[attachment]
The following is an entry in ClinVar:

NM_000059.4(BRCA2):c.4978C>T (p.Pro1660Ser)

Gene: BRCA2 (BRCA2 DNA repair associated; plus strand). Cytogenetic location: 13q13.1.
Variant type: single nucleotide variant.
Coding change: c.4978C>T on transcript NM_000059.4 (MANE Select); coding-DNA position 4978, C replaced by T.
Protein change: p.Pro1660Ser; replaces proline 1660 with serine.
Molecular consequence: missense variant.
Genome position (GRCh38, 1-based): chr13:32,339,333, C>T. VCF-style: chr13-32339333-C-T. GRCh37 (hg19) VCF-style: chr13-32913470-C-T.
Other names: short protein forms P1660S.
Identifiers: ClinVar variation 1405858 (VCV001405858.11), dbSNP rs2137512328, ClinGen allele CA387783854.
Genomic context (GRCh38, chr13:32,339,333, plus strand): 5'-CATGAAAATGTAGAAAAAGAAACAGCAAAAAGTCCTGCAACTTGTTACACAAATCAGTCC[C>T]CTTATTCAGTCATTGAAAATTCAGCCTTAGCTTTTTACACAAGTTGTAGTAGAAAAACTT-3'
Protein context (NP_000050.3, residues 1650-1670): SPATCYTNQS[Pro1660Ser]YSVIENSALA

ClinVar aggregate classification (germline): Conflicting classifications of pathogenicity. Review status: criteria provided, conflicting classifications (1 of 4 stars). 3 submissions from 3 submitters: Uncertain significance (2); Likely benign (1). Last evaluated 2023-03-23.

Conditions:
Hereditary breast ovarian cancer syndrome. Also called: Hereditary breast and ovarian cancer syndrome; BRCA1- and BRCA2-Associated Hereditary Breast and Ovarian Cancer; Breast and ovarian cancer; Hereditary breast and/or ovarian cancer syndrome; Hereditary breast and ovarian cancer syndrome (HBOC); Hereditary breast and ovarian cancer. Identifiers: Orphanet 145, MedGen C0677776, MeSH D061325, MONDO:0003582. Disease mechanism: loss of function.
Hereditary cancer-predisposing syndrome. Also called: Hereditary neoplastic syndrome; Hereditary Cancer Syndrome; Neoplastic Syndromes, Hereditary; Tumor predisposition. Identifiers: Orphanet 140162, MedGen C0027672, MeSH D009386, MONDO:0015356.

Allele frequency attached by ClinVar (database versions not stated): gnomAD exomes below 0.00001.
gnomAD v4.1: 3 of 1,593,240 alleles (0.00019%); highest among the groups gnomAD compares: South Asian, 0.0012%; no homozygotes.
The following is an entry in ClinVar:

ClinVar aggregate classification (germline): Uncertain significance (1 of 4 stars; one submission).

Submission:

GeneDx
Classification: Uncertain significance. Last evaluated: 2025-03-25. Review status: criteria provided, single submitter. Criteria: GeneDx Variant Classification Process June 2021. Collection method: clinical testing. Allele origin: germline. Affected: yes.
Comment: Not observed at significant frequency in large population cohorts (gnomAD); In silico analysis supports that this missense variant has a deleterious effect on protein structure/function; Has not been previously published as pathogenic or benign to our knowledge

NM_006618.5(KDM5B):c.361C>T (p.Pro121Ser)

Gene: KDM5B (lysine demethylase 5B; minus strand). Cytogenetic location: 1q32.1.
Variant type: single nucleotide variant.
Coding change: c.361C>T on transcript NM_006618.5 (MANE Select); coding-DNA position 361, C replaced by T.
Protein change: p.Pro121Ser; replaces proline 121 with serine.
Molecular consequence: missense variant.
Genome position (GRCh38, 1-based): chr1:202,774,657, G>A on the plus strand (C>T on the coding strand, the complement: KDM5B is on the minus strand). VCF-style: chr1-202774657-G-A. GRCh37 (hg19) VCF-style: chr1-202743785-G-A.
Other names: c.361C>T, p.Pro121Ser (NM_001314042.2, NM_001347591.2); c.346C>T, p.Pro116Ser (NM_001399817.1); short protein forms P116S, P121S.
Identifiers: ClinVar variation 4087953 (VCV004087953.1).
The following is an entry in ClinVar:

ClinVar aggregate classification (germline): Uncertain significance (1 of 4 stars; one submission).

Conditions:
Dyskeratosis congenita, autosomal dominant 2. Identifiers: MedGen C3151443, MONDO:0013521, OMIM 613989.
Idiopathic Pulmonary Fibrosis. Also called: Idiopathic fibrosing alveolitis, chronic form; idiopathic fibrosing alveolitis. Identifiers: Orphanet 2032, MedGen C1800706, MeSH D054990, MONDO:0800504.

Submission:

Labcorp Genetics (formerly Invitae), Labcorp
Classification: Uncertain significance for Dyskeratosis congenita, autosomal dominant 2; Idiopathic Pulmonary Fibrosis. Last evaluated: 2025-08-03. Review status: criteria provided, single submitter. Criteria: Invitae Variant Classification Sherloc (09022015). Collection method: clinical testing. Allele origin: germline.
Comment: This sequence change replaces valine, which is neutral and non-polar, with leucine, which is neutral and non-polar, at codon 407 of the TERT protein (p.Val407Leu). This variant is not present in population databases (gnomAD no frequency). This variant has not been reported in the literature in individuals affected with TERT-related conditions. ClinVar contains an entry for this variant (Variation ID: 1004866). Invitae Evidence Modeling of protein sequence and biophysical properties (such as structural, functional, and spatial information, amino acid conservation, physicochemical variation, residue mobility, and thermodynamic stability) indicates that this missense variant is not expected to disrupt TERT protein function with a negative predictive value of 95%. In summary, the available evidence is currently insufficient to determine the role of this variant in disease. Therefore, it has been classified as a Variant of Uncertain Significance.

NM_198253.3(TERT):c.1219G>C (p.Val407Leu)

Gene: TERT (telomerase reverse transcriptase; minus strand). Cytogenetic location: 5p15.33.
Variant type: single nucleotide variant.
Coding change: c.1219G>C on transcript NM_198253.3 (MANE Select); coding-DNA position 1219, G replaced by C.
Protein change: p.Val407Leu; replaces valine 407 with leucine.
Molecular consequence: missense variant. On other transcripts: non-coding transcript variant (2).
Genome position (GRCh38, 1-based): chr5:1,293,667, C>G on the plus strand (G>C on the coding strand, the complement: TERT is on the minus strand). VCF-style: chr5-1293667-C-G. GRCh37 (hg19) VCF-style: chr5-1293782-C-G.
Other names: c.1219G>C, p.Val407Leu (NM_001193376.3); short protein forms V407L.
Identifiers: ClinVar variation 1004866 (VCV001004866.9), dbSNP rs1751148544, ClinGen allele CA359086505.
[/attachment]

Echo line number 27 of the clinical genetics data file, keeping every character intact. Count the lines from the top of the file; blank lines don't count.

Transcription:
Variant type: single nucleotide variant.